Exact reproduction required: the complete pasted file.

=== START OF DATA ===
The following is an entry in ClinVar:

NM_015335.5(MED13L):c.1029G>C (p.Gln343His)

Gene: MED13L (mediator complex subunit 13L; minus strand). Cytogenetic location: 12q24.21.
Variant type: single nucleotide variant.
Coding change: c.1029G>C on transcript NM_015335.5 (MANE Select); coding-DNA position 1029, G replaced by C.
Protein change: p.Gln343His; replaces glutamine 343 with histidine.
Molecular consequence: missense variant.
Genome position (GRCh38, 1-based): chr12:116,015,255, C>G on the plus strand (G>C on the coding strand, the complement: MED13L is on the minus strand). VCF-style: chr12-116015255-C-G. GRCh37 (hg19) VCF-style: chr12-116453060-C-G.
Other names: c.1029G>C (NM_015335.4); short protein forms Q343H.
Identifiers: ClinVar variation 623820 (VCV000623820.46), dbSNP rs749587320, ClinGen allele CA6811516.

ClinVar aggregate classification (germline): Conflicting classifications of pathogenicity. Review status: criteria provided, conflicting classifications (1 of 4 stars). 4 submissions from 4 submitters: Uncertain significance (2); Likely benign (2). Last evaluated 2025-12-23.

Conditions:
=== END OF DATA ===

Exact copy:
The following is an entry in ClinVar:

NM_015335.5(MED13L):c.1029G>C (p.Gln343His)

Gene: MED13L (mediator complex subunit 13L; minus strand). Cytogenetic location: 12q24.21.
Variant type: single nucleotide variant.
Coding change: c.1029G>C on transcript NM_015335.5 (MANE Select); coding-DNA position 1029, G replaced by C.
Protein change: p.Gln343His; replaces glutamine 343 with histidine.
Molecular consequence: missense variant.
Genome position (GRCh38, 1-based): chr12:116,015,255, C>G on the plus strand (G>C on the coding strand, the complement: MED13L is on the minus strand). VCF-style: chr12-116015255-C-G. GRCh37 (hg19) VCF-style: chr12-116453060-C-G.
Other names: c.1029G>C (NM_015335.4); short protein forms Q343H.
Identifiers: ClinVar variation 623820 (VCV000623820.46), dbSNP rs749587320, ClinGen allele CA6811516.

ClinVar aggregate classification (germline): Conflicting classifications of pathogenicity. Review status: criteria provided, conflicting classifications (1 of 4 stars). 4 submissions from 4 submitters: Uncertain significance (2); Likely benign (2). Last evaluated 2025-12-23.

Conditions: